Then we’d go up to a little art colony scattered throughout the woods in their beautiful paper houses. These houses were well made, beautifully constructed, but all the doors and windows except the frames were made of paper. We’d go in, take our shoes off and sit down and we’d watch the artists work, or they’d display work to show us. Some were Chinese, most of them were Japanese.
In 1848 William Makepeace Thackeray used the word bohemianism in his novel Vanity Fair. In 1862, the Westminster Review described a Bohemian as “simply an artist or littérateur who, consciously or unconsciously, secedes from conventionality in life and in art”. During the 1860s the term was associated in particular with the pre-Raphaelite movement, the group of artists and aesthetes of which Dante Gabriel Rossetti was the most prominent:
As the 1860s progressed, Rossetti would become the grand prince of bohemianism as his deviations from normal standards became more audacious. And as he became this epitome of the unconventional, his egocentric demands necessarily required his close friends to remodel their own lives around him. His bohemianism was like a web in which others became trapped – none more so than William and Jane Morris.
Above is a very large painting at the University of Oregon museum, titled ‘The Last Audience of the Habsburgs’ whom all descend from Jeanne de Rougemont. This painting was discovered rolled up in a bank vault here in Eugene Oregon. It had been smuggled out of Austria when Hitler put a bounty on Empress Zita’s head. The Empress receives war orphans ushered into her presence by a famous Austrian women’s Liberationist.
Zita and her family were smuggled to America with the help of
Aristides de Sousa Mendes, whose kin owned the “Jews land” in South Carolina my kindred purchased. The Mendes are Sephardic Jews kin to King David. The Habsburgs held the title ‘King of Bohemia and Hungary, and fought a war with Louis Kosseth who was a good friend of Jessie Benton.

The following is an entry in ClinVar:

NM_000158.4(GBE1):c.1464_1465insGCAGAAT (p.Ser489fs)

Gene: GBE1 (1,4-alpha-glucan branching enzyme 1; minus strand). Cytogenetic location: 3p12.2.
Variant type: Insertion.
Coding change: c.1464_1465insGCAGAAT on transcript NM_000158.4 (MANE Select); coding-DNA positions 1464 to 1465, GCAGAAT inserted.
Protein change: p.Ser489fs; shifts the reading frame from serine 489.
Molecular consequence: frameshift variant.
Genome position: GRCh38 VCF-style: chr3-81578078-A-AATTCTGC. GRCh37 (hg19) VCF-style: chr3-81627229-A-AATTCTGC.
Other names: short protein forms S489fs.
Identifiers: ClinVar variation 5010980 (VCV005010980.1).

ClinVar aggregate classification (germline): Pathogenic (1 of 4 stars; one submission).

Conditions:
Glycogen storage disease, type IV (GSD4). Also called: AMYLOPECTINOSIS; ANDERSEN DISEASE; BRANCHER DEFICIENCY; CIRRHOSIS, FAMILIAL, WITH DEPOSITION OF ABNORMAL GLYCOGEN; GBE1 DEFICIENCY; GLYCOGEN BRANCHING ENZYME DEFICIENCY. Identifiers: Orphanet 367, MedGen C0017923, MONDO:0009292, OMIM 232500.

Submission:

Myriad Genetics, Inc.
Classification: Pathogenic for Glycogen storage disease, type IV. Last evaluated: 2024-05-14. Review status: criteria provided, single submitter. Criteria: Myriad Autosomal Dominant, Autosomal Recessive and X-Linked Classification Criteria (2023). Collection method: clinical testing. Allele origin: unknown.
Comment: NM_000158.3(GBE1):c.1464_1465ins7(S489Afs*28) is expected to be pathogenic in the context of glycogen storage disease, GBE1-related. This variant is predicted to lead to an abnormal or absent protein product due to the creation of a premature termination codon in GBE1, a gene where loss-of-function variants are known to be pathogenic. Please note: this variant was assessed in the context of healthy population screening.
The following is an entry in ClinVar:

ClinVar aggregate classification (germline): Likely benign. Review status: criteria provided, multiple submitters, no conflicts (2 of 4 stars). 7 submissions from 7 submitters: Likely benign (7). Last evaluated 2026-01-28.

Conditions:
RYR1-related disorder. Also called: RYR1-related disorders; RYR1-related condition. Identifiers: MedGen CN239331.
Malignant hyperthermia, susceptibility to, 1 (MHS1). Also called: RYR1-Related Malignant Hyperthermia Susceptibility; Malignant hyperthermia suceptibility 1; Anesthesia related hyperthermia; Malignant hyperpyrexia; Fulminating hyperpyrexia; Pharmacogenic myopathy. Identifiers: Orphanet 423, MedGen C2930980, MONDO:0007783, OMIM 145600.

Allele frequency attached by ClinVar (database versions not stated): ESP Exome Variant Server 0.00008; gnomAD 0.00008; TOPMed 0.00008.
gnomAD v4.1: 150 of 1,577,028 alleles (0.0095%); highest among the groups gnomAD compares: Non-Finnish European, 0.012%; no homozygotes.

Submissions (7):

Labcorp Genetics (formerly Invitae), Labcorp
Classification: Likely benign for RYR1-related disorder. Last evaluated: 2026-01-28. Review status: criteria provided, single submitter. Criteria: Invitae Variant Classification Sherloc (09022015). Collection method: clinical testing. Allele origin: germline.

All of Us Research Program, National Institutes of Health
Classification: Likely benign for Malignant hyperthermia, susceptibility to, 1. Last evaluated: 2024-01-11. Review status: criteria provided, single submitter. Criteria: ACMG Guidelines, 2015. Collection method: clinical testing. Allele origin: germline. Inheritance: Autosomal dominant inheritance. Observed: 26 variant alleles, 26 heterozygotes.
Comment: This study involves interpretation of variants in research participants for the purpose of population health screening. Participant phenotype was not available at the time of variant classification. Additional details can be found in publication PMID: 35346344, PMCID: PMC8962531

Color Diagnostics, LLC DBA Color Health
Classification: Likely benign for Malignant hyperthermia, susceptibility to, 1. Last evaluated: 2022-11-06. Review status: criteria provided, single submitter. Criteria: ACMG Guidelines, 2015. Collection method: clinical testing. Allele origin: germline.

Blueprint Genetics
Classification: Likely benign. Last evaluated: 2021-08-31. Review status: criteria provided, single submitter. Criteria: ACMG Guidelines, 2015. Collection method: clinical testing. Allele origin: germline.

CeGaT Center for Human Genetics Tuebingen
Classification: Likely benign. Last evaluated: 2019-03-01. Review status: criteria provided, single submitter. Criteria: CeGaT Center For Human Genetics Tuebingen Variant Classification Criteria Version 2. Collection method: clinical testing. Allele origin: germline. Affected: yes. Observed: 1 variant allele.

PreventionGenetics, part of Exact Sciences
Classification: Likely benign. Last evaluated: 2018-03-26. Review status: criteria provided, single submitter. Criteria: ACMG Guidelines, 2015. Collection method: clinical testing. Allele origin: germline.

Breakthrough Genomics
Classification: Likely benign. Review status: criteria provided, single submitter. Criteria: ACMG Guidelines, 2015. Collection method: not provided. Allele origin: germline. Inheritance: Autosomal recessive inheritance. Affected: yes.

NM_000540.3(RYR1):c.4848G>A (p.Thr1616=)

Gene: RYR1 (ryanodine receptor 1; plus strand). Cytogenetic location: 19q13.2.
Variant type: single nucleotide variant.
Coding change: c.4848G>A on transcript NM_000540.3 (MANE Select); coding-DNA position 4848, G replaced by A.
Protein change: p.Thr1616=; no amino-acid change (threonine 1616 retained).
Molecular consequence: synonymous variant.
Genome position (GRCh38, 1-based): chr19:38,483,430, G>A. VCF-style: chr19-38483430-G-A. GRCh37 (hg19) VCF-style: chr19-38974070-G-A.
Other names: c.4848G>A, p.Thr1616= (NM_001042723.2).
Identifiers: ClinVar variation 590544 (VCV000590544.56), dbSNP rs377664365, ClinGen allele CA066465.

Kossuth was a Freemason, as was Alphonse Mucha whose huge canvases were also smuggled out Nazi Germany that had claimed Austria and the Czech Republic. Drew’s great grandfather, Colonel Thomas Hart Benton, the nephew of the Senator of the same name, saved Albert Pike’s library during the Civil War.
“Among his many other accomplishments, Mucha was also the restorer of Czech Freemasonry.”
I will now research if Kossuth and Mucha knew each other. The Hungarian Freemasons made up Jessie’s and John’s bodyguard.
The Habsburgs were great Patrons of the Art. The Fremont’s held a salon at Black Point where Mark Twain sent the night. Here is a Masonic artistic Legacy that has come down to my niece, Drew Benton, the daughter of the Getty Museum muralist, and cousin of the artist Thomas Hart Benton, the mentor of Jackson Pollack.
So much for Rosemary calling her four children “Bohunks” and chortling.
“He who laughs last – laughs best!”
Did you know Marie Antoniette was a Habsburg? I own a Habsburg lip. I now understand what the Seer meant, when she saw people coming into my being and “take! Take! Take!” I powerless to stop them for reasons unknown. Well, it appears much of my family history is a Masonic Secret – many partake of – but me, until, recently!
Mucha’s canvases look likes scenes out of Star Wars, they as big as a movie screen! Now, what does my kindred Carrie Fisher got, in regards to the screenplay about Christine Rosamond Benton – and her Artistic Legacy!
All’s well, that ends well!
The year was 1970 and next door to the creamery, the Keseys opened the Health Food and Pool Store. A mural outside depicted a fun-filled utopia, complete with a rainbow, a man in the moon, a smiling sun and dancing milk jugs. Inside, not far from the pool table, bulk foods, whole grains, herbs, candles and, of course, Nancy’s Yogurt, filled the shelves.
Chuck Kesey smiles slyly and his eyes glint as he describes the store as “a real culture shock to Springfield.”
Healy, the fellow who bought the bakery next door, remembers that the place lit up whenever Ken Kesey, who died in 2001, rolled up in his Cadillac. He and a few of the Merry Pranksters, as those in his entourage were known, would hop out, shoot pool and raise the sort of high-energy ruckus that fueled their radical reputation.
That reputation and the impact Ken Kesey had on 1970s youth culture gave Nancy’s Yogurt a nudge, or, as Gilbert Rosborne puts it, “The Kesey name gave it hippie star power.”.